Post-script: why I focused on these
This was maybe the oddest talk I had the pleasure of
giving. Mostly because it was not about my research—I spent only 2 minutes and
35 seconds on my research at the start just to give some context of which
research field I am coming from, since I felt that also carries some contextual
cues and biases to my perspective.
I wrote this talk from personal reflection, looking back
(digging through my calendar & emails between 2019-2021 to see what was
most challenging in my new job), and by talking to colleagues during the
first three days of the UIST conference (thanks everyone who talked to me
about it)—I remember being at the opening reception and bumping into colleagues
who, like me, were also on the first years of their first academic job. All of
them were extremely kind to provide questions or stories for the talk. While I
knew I could only tell my story and not theirs, I noticed how many of
their questions I could boil down to find your own style—which is how
this became a central part of the talk.
Other topics that they mentioned were on the back of my
mind too, and after hearing their stories I pushed them to the foreground. One
such topic was the abrupt change from previous positions (e.g., from PhD) to
one with new responsibilities (e.g., assistant professor). As you can see in
the AMA, I dedicated a sizable amount of time to this topic—one year later, I'm
glad I did that, many came to talk to me about it right after the AMA and had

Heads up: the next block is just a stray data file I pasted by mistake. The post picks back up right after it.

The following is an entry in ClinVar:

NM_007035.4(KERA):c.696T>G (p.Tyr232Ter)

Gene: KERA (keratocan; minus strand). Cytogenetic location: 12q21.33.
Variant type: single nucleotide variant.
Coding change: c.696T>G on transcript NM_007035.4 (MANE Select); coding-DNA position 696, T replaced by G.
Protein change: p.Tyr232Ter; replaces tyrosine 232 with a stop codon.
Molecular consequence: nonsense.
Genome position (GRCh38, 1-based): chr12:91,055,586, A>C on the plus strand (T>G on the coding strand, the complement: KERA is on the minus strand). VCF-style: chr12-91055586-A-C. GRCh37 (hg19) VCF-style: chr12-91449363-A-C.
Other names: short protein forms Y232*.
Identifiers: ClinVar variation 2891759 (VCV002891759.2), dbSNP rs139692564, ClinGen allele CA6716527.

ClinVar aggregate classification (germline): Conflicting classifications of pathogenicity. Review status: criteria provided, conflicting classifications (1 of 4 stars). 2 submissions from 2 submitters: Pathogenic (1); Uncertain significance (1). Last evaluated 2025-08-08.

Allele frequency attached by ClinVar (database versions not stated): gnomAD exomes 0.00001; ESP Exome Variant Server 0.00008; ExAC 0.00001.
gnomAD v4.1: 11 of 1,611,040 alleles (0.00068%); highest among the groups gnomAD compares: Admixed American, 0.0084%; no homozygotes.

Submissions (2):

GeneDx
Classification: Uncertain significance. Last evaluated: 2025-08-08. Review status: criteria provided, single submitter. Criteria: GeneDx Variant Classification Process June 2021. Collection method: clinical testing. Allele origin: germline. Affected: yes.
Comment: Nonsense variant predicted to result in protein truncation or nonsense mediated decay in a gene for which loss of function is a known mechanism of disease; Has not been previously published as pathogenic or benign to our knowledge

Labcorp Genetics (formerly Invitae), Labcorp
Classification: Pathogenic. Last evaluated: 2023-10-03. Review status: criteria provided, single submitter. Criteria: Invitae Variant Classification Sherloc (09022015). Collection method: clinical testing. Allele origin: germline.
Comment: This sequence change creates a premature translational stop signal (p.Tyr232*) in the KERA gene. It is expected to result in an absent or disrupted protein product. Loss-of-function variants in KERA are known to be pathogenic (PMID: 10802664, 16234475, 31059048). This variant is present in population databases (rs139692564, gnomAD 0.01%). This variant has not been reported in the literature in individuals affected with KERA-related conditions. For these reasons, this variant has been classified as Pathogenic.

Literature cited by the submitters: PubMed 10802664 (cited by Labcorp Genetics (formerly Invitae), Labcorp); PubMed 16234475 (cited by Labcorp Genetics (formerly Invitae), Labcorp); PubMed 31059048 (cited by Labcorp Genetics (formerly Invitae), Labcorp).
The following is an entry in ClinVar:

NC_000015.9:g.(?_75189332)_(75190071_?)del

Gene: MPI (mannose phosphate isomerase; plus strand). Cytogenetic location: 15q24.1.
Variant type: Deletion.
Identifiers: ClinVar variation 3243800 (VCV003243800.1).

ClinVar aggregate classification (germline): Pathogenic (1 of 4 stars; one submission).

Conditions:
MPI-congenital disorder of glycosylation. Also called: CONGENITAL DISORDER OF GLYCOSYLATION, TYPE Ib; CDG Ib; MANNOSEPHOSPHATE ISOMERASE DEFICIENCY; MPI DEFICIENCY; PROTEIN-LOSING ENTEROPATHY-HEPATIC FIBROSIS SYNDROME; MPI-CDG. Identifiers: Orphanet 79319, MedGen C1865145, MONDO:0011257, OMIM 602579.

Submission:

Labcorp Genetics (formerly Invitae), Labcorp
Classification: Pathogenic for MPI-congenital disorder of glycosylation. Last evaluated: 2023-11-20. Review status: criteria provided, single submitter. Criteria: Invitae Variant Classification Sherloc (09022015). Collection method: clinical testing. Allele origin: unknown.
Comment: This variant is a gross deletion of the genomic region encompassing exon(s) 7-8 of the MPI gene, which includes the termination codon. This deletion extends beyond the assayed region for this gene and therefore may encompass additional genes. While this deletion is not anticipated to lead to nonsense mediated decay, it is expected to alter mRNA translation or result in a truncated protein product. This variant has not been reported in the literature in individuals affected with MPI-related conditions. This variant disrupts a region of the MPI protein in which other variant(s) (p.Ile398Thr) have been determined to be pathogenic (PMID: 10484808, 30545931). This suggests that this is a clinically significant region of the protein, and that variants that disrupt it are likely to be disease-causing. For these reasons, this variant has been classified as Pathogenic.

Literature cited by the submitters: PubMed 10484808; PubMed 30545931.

even more great questions about this. That being said, there were many topics
that I collected from colleagues that never made it into the short talk, nor
appeared in the 1h discussion that followed (the actual AMA part) and they
deserve as much attention as the topics we did bring up. Some of these topics
include: finding students to work with, hands-on vs. off advising, emotional aspects of the job,
setting up a lab infrastructure, knowledge transfer inside the lab, collaborations, teaching
load, budget, grants, space, committee and department service, running a lab in
the pandemic, and more.
I would like to thank the ACM UIST Social Chairs 2022 for
inviting me and trusting me with this AMA, I can only hope they did not regret
Secondly, I would like to repeat my acknowledgment slide,
which only included a small number of the large number of people at the
University of Chicago and beyond who helped me in my first years.
Absent from it is my friend Prof. Blase Ur,
who I cannot thank only academically because he also helped me with everything
else in my life in Chicago—thank you!
0 There were so many mental barriers to giving this talk. At the top of
the list was a wish to share some insights but to, also, not come across as preaching
like my advice was special in any way (it is not).